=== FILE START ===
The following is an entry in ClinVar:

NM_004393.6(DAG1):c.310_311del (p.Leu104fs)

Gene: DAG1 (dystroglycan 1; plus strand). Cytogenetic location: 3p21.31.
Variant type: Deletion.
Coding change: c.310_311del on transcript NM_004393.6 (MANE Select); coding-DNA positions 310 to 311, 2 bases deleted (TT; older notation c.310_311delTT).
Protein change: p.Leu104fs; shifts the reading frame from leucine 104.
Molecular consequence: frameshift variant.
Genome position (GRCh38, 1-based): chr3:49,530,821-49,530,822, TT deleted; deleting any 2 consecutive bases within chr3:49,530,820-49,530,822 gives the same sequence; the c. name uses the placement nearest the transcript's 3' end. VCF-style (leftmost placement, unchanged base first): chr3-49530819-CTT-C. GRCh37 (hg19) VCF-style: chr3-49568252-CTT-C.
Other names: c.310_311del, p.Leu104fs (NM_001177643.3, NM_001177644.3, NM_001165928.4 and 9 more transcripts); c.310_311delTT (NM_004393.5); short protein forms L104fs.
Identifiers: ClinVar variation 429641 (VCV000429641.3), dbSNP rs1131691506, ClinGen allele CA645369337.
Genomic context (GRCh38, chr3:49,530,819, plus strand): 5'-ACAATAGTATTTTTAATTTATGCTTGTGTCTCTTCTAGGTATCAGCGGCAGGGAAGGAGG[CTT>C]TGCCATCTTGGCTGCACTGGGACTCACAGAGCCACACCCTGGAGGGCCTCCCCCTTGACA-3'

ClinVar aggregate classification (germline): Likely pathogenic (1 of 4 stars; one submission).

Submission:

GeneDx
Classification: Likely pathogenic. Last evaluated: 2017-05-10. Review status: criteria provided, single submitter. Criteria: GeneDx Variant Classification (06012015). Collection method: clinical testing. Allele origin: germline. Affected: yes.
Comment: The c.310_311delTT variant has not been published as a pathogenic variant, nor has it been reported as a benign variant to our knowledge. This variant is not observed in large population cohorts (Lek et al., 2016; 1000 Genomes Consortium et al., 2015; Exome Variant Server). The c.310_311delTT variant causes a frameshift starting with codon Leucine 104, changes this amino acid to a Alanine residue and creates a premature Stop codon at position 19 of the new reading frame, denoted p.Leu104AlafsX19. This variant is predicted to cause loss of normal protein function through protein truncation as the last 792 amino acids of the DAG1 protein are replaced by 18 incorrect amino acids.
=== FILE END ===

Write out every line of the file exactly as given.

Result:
The following is an entry in ClinVar:

NM_004393.6(DAG1):c.310_311del (p.Leu104fs)

Gene: DAG1 (dystroglycan 1; plus strand). Cytogenetic location: 3p21.31.
Variant type: Deletion.
Coding change: c.310_311del on transcript NM_004393.6 (MANE Select); coding-DNA positions 310 to 311, 2 bases deleted (TT; older notation c.310_311delTT).
Protein change: p.Leu104fs; shifts the reading frame from leucine 104.
Molecular consequence: frameshift variant.
Genome position (GRCh38, 1-based): chr3:49,530,821-49,530,822, TT deleted; deleting any 2 consecutive bases within chr3:49,530,820-49,530,822 gives the same sequence; the c. name uses the placement nearest the transcript's 3' end. VCF-style (leftmost placement, unchanged base first): chr3-49530819-CTT-C. GRCh37 (hg19) VCF-style: chr3-49568252-CTT-C.
Other names: c.310_311del, p.Leu104fs (NM_001177643.3, NM_001177644.3, NM_001165928.4 and 9 more transcripts); c.310_311delTT (NM_004393.5); short protein forms L104fs.
Identifiers: ClinVar variation 429641 (VCV000429641.3), dbSNP rs1131691506, ClinGen allele CA645369337.
Genomic context (GRCh38, chr3:49,530,819, plus strand): 5'-ACAATAGTATTTTTAATTTATGCTTGTGTCTCTTCTAGGTATCAGCGGCAGGGAAGGAGG[CTT>C]TGCCATCTTGGCTGCACTGGGACTCACAGAGCCACACCCTGGAGGGCCTCCCCCTTGACA-3'

ClinVar aggregate classification (germline): Likely pathogenic (1 of 4 stars; one submission).

Submission:

GeneDx
Classification: Likely pathogenic. Last evaluated: 2017-05-10. Review status: criteria provided, single submitter. Criteria: GeneDx Variant Classification (06012015). Collection method: clinical testing. Allele origin: germline. Affected: yes.
Comment: The c.310_311delTT variant has not been published as a pathogenic variant, nor has it been reported as a benign variant to our knowledge. This variant is not observed in large population cohorts (Lek et al., 2016; 1000 Genomes Consortium et al., 2015; Exome Variant Server). The c.310_311delTT variant causes a frameshift starting with codon Leucine 104, changes this amino acid to a Alanine residue and creates a premature Stop codon at position 19 of the new reading frame, denoted p.Leu104AlafsX19. This variant is predicted to cause loss of normal protein function through protein truncation as the last 792 amino acids of the DAG1 protein are replaced by 18 incorrect amino acids.